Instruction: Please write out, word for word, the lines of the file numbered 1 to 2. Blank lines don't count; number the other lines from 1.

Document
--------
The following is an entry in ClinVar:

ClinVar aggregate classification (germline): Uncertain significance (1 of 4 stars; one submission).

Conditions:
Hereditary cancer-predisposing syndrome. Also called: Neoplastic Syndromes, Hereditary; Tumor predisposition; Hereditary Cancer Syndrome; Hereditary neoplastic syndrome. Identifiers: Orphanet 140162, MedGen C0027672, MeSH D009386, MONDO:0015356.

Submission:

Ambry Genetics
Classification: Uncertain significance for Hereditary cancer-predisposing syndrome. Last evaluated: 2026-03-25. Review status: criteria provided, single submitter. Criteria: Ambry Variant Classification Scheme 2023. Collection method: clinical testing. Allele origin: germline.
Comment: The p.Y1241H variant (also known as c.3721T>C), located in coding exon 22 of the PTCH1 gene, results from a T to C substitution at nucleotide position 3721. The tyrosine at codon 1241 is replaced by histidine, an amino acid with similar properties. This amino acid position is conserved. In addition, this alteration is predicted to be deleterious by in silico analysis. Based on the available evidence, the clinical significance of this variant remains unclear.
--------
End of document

The following is an entry in ClinVar:

ClinVar aggregate classification (germline): Uncertain significance (1 of 4 stars; one submission).